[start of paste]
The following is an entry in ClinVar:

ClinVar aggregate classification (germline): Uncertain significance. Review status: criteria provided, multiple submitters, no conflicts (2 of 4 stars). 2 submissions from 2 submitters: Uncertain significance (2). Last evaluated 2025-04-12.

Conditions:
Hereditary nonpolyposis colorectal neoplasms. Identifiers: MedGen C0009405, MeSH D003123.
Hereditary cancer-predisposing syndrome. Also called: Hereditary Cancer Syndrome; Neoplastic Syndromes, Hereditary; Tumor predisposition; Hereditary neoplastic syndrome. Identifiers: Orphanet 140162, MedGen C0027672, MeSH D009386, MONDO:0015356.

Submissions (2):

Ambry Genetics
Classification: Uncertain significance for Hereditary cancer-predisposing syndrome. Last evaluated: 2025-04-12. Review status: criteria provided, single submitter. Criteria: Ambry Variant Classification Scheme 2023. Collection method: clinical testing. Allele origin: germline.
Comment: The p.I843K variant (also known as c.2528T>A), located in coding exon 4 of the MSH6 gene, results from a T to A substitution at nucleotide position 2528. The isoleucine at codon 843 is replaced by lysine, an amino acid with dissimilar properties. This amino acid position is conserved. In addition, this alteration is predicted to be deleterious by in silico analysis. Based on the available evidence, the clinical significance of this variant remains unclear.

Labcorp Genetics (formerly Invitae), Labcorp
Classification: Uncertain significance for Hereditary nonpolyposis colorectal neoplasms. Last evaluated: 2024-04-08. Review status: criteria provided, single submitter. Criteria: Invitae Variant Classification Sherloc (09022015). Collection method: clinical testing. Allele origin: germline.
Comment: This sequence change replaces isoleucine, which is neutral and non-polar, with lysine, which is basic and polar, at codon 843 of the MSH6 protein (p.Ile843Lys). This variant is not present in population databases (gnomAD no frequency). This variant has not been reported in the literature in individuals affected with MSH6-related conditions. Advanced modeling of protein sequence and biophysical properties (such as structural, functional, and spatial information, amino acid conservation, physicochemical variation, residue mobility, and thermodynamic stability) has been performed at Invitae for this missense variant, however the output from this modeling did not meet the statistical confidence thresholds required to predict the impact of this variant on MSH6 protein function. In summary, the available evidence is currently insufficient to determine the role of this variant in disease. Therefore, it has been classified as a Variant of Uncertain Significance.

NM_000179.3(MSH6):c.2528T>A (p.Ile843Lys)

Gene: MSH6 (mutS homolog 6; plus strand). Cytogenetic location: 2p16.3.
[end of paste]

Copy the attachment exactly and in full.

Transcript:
The following is an entry in ClinVar:

ClinVar aggregate classification (germline): Uncertain significance. Review status: criteria provided, multiple submitters, no conflicts (2 of 4 stars). 2 submissions from 2 submitters: Uncertain significance (2). Last evaluated 2025-04-12.

Conditions:
Hereditary nonpolyposis colorectal neoplasms. Identifiers: MedGen C0009405, MeSH D003123.
Hereditary cancer-predisposing syndrome. Also called: Hereditary Cancer Syndrome; Neoplastic Syndromes, Hereditary; Tumor predisposition; Hereditary neoplastic syndrome. Identifiers: Orphanet 140162, MedGen C0027672, MeSH D009386, MONDO:0015356.

Submissions (2):

Ambry Genetics
Classification: Uncertain significance for Hereditary cancer-predisposing syndrome. Last evaluated: 2025-04-12. Review status: criteria provided, single submitter. Criteria: Ambry Variant Classification Scheme 2023. Collection method: clinical testing. Allele origin: germline.
Comment: The p.I843K variant (also known as c.2528T>A), located in coding exon 4 of the MSH6 gene, results from a T to A substitution at nucleotide position 2528. The isoleucine at codon 843 is replaced by lysine, an amino acid with dissimilar properties. This amino acid position is conserved. In addition, this alteration is predicted to be deleterious by in silico analysis. Based on the available evidence, the clinical significance of this variant remains unclear.

Labcorp Genetics (formerly Invitae), Labcorp
Classification: Uncertain significance for Hereditary nonpolyposis colorectal neoplasms. Last evaluated: 2024-04-08. Review status: criteria provided, single submitter. Criteria: Invitae Variant Classification Sherloc (09022015). Collection method: clinical testing. Allele origin: germline.
Comment: This sequence change replaces isoleucine, which is neutral and non-polar, with lysine, which is basic and polar, at codon 843 of the MSH6 protein (p.Ile843Lys). This variant is not present in population databases (gnomAD no frequency). This variant has not been reported in the literature in individuals affected with MSH6-related conditions. Advanced modeling of protein sequence and biophysical properties (such as structural, functional, and spatial information, amino acid conservation, physicochemical variation, residue mobility, and thermodynamic stability) has been performed at Invitae for this missense variant, however the output from this modeling did not meet the statistical confidence thresholds required to predict the impact of this variant on MSH6 protein function. In summary, the available evidence is currently insufficient to determine the role of this variant in disease. Therefore, it has been classified as a Variant of Uncertain Significance.

NM_000179.3(MSH6):c.2528T>A (p.Ile843Lys)

Gene: MSH6 (mutS homolog 6; plus strand). Cytogenetic location: 2p16.3.